That band is the Hot Club of Cowtown, and the album that came out of the Texas-based trio’s reunion, “Wishful Thinking,” is one of the year’s most unexpected listening pleasures.
Set for its U.S. release Tuesday, the new collection is a charming, irresistible mix of the Western swing revivalism that defined Hot Club’s earlier albums and more contemporary Americana plus sultry torch songs.
The album kicks off with a valentine for longtime fans: guitarist Whit Smith’s rollicking cover of Bob Wills’ “Can’t Go on This Way.”
It’s a track that would be right at home alongside the cowboy-jazz covers that dominated Hot Club’s releases from the late ’90s.
But the next song, the ominous country-pop of Miss James’ “Reunion,” is indicative of the group’s growth.
“Reunion” is one of several deliciously dark originals offered up by the band’s two principals, Miss James and Mr. Smith. Even their choice of covers – Mr. Smith essays the classic “Georgia,” and Miss James closes the album with a breathtaking version of the Gershwins’ “Someone to Watch Over Me” – seems to capture a melancholy maturity missing from their sets a decade ago.
Mr. Smith’s Appalachian-flavored “Carry Me Close,” in particular, is a poignant and moving tale of loss. Even the witty, uptempo “If You Leave Me” is a charming chronicle of a discarded lover’s groveling.
Groveling you can jitterbug to, but groveling nonetheless.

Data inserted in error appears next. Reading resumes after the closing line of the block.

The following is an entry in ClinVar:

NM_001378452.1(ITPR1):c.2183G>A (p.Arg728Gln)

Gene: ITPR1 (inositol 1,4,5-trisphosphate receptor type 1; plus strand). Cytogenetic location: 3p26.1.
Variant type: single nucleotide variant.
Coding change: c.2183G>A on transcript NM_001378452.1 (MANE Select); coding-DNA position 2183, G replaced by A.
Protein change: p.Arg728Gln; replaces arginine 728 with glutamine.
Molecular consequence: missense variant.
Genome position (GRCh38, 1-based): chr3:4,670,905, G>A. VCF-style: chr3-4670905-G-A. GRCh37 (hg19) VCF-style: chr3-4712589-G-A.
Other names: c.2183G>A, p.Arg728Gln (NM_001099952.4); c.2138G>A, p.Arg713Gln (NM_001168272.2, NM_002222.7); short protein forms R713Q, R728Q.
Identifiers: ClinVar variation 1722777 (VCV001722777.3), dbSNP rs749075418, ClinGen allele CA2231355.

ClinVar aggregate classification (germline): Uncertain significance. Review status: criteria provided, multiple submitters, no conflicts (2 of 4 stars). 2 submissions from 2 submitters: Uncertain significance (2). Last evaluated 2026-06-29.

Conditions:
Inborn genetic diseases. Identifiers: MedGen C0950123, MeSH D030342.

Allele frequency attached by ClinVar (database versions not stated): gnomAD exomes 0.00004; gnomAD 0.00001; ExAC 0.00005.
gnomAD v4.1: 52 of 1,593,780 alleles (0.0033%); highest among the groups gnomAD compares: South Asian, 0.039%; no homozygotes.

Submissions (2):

Yet as elegant and clever as Mr. Smith’s singing and guitar playing may be, it’s Miss James’ sultry voice and her incomparable fiddling that remain the Hot Club’s drawing card.
Miss James, Mr. Smith and bassist Jake Erwin (joined to good effect on this album by drummer Damien Llanes) show off their chops, trading solos and riffs on almost every song.
From the Django Reinhardt-infused instrumental romp “Heart of Romain” to the jazzy traditional “The Magic Violin,” Mr. Smith and Miss James especially seem to bring out the showmanship in each other. There’s an infectious moment at the close of “Romain” when Miss James seems to finger-pick her fiddle, harmonizing with Mr. Smith’s guitar playing note for note.
She shines on the sarcastic “What You Meant to Me” (alt-country queens such as Zooey Deschanel would die for this song) and on her gypsy odes to obscure European cafe culture, “Cabiria” (a … ummm … tribute to a 1914 silent Italian film classic) and the aforementioned “Romain.”
But it’s tracks like “One Step Closer,” Miss James’ venture into the bossa-nova territory of Diana Krall, that likely will attract new fans.
“Wishful Thinking” was released to rave reviews in Europe a couple of months back, and Washington fans won’t have to wait long to see the Hot Club try out the new material live – the band is booked Sept. 19 at Iota Club & Cafe in Arlington.